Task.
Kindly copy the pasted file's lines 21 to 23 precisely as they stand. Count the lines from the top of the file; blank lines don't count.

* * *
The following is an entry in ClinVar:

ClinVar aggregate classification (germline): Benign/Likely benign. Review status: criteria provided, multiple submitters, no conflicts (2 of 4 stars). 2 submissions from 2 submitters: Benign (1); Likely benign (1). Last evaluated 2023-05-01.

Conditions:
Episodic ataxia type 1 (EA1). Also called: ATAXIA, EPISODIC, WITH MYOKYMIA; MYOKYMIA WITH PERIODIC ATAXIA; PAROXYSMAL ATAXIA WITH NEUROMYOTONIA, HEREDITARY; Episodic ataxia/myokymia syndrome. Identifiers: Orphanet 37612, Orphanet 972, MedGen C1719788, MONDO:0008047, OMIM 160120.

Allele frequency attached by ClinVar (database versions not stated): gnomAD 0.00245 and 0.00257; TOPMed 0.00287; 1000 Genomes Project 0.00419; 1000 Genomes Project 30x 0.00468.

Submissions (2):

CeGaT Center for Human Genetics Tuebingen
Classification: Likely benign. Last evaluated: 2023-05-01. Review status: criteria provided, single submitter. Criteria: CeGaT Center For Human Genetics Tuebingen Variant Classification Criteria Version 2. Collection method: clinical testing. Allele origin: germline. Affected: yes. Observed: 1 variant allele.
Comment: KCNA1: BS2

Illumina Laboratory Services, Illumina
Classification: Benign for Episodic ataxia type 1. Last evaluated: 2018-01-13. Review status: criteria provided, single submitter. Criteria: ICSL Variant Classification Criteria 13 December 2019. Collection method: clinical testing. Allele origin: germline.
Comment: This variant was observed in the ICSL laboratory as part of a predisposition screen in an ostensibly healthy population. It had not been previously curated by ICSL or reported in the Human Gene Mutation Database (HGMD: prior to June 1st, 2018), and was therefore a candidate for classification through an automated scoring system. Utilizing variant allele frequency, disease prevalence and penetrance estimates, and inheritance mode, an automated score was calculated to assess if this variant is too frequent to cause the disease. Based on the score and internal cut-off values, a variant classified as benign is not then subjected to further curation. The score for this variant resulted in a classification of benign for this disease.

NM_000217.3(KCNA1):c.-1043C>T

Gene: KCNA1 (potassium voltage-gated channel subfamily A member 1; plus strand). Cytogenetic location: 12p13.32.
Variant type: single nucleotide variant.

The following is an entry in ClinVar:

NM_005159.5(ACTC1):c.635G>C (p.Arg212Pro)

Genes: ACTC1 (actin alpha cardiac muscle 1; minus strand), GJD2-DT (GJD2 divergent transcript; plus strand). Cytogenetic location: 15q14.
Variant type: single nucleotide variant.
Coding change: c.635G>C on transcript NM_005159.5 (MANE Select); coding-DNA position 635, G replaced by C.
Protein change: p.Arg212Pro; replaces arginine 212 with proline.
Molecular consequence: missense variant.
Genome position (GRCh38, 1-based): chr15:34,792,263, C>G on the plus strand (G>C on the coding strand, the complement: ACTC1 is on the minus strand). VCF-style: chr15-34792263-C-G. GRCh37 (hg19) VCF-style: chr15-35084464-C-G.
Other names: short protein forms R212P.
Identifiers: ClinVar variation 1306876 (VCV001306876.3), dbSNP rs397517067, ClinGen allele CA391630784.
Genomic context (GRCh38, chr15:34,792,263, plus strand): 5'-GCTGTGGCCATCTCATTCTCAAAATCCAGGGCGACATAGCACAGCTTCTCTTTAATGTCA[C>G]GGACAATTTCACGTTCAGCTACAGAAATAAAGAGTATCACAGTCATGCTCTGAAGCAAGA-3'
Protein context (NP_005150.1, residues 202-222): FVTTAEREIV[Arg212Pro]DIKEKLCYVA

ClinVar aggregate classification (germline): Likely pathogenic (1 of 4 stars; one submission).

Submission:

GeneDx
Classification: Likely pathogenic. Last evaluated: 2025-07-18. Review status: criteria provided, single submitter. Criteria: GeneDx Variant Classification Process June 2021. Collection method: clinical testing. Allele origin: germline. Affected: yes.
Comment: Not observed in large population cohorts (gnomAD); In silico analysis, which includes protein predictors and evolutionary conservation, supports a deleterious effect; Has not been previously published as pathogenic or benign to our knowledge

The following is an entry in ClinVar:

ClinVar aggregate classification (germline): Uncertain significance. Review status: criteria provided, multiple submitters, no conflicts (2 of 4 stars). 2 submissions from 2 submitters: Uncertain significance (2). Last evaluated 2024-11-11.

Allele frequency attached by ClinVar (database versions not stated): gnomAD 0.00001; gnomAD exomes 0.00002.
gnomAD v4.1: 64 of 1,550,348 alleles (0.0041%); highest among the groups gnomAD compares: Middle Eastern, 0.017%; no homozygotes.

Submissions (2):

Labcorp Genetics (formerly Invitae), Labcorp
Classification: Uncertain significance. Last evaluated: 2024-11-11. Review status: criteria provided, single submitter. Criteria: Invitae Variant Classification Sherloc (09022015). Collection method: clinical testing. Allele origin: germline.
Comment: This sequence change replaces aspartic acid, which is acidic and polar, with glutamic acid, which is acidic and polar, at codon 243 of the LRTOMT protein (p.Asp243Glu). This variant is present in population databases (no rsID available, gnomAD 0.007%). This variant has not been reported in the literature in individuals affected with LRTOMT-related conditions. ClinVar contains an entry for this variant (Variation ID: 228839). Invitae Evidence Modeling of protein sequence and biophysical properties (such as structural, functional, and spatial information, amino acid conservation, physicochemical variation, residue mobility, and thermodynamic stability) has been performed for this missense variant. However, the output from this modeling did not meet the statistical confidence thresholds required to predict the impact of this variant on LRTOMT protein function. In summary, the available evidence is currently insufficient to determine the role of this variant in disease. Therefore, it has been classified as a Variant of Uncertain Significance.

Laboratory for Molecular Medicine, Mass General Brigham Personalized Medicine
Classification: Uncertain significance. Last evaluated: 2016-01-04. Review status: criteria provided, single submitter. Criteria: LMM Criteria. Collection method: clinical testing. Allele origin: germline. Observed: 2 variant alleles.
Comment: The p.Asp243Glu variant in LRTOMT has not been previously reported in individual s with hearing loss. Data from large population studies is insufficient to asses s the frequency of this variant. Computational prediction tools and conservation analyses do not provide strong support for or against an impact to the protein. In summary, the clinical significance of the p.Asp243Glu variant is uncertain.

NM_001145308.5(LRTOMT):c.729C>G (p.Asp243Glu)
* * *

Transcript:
Protein change: p.Arg212Pro; replaces arginine 212 with proline.
Molecular consequence: missense variant.
Genome position (GRCh38, 1-based): chr15:34,792,263, C>G on the plus strand (G>C on the coding strand, the complement: ACTC1 is on the minus strand). VCF-style: chr15-34792263-C-G. GRCh37 (hg19) VCF-style: chr15-35084464-C-G.